“Sorry,” she says. And then her apologetic eyebrows sharpen into familiar, almost accusatory, ones. She notices my book: her book. Her eyes return to meet mine, and I feel my throat tense, like sore muscles after a workout. She doesn’t know what to say, and I can read into her face that she has recognized that I am following her–and from what I can tell, this isn’t the first time she’s been followed by a man–so I try to explain, in the most reasonable demeanor possible, “Sorry, I was waiting to pick up the book your were just looking at. I’m doing this project for my ‘Flaneur’ class at UNF, where I have to ‘wander’ and, in the case of my project, ‘follow’ people. I’m trying to let people lead me into unfamiliar corners of Chamblin’s and see what kind of books and instances of prose I find.” (This account of my reaction has been sterilized of the “umms,” “uhs,” “it’s kinda hard to explains” etc. of this encounter.) As I’m explaining, I can tell that she isn’t buying it, so I pull out my list of fragmented excerpts from the books I’d arrived at. She seems skeptical, but waves it off, and she is pretty cool about it. I apologize again and assure her that I will cease following her. Funnily enough, she walks in on me in the philosophy aisle not three minutes later.

***

In collecting these lines from unfamiliar books, I realized how they could be material for a poem. Upon this realization, I assembled a both a formal version, and an experimental version, of the poem. The formal version stripped these lines from context, separating individual lines from the larger books in which they were contained. The experimental version further alienates these out-of-context lines from context by individually cutting them out, shuffling them in a top hat, and passing them around the room to be picked out at random by my classmates. It was a one-time poem which would be inauthentic to reproduce here. However, the randomness of the experimental poem became compressed, so much so, that, by the end of the in-class live “poem,” the final line, “These claims should not be misunderstood,” is, in some ways, self-referential such that the incomprehensible contents of my project provides for, in some way, a comprehensible endeavor. Order is created amidst the chaos.

My project had a large potential to fall on its face–an empty bookshop, being noticed, not gaining any insight, having the poem-experiment in class fail, etc.–but it didn’t. I learned about how the Flaneur’s way of seeing is not always moderated by how the body wanders, but also how the mind wanders. The Flaneur is able to discern, not just where the mind wanders to, but, more importantly, what causes the mind to stop wandering. The kinds of books that jumped out at the people I was following jumped out at them, caused them to stop, to take it into consideration. But until my Flaneur project, they didn’t jump out at me. Until these visits to Chamblin’s, the aisles I didn’t wander into served as Sartre’s nothingness, as static noise in the background, as not-being-there. And, in a sense, this project transformed my own perception of Chamblin’s. I now wander through the aisles with stories to tell, I can recognize how being in the crowd of books is, in some ways, like being in the crowd of people.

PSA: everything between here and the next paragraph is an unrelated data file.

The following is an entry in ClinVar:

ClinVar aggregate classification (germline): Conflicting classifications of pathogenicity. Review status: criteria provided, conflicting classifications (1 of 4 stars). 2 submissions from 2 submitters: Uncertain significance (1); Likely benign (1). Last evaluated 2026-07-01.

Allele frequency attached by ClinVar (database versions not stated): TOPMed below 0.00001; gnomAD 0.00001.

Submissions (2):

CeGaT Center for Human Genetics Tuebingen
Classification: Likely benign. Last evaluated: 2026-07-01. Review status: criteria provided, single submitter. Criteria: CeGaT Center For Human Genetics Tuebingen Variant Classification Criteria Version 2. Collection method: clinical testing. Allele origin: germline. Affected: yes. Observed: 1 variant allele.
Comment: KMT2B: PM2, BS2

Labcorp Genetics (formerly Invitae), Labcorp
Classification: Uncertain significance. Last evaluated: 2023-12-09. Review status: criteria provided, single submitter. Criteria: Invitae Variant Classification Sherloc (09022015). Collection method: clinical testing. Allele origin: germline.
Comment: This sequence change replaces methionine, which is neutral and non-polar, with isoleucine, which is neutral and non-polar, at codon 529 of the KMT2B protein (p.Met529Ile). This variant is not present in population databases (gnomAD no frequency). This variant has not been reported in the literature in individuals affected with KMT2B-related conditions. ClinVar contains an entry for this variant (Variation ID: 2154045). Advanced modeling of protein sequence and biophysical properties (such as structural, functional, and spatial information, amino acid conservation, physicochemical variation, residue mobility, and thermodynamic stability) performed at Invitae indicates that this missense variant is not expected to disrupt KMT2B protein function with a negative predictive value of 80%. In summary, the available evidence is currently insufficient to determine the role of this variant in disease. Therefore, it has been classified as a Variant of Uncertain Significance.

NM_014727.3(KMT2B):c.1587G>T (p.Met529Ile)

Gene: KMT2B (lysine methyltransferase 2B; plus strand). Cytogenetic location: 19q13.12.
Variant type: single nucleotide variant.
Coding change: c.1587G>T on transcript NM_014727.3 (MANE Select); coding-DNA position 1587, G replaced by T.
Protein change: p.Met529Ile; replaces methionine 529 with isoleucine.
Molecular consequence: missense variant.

Following Piece (Chamblin’s Poem)

April 11, 2016

Law school, of course, required even more reading.

They yelled for more.
Florida is the nation’s most popular retirement state.
Not that Tomas needed motivation.
“No,” said he, proudly, “their Majesties letters commanded me to submit.”
For a great propagandist of the Union’s cause.
Like satisfaction at the condition of the Scutari hospitals.
Presumably to simulate my memory.

Marriage was clearly on Harry’s mind.
Clinton & sexuality.
By 1952, science writer Bob Cowan at the Christian Science Monitor could flatly predict the end of vacuum tube relationships.
Physical management for the quadriplegic patient.
Forgery in Christianity.
Jesus went unto the Mount of olives.
Life is only real when “I am.”
No one of these things can be wholly explained by either association or utility.
It was a sordid scene.

Warhol disappeared himself by “repeating” others, like Mao Zedong and Marilyn Monroe, over and over.
These claims should not be misunderstood.
Quaestio mini cactus sum.

Old wine, new bottles.

The adoption of a replacement behavior appears to play a major role,
“The German people is no warlike nation.”
Emphasize God’s amazing limitlessness within your own life.
Tomatoes, green, whole, raw.

Finally, the name possesses the place.
Unfortunately, Einstein’s idea of representing an electron as a black hole failed.

Floridian Failure: Repairing a Diminished Democracy

April 1, 2016

Voting in America is a rather ambiguous affair, even considering the fact that voting is considered to be a right of citizenship. And, in being the bastion of democracy, one does not often consider America to be a place of voter suppression, but voter disenfranchisement is widespread in this country.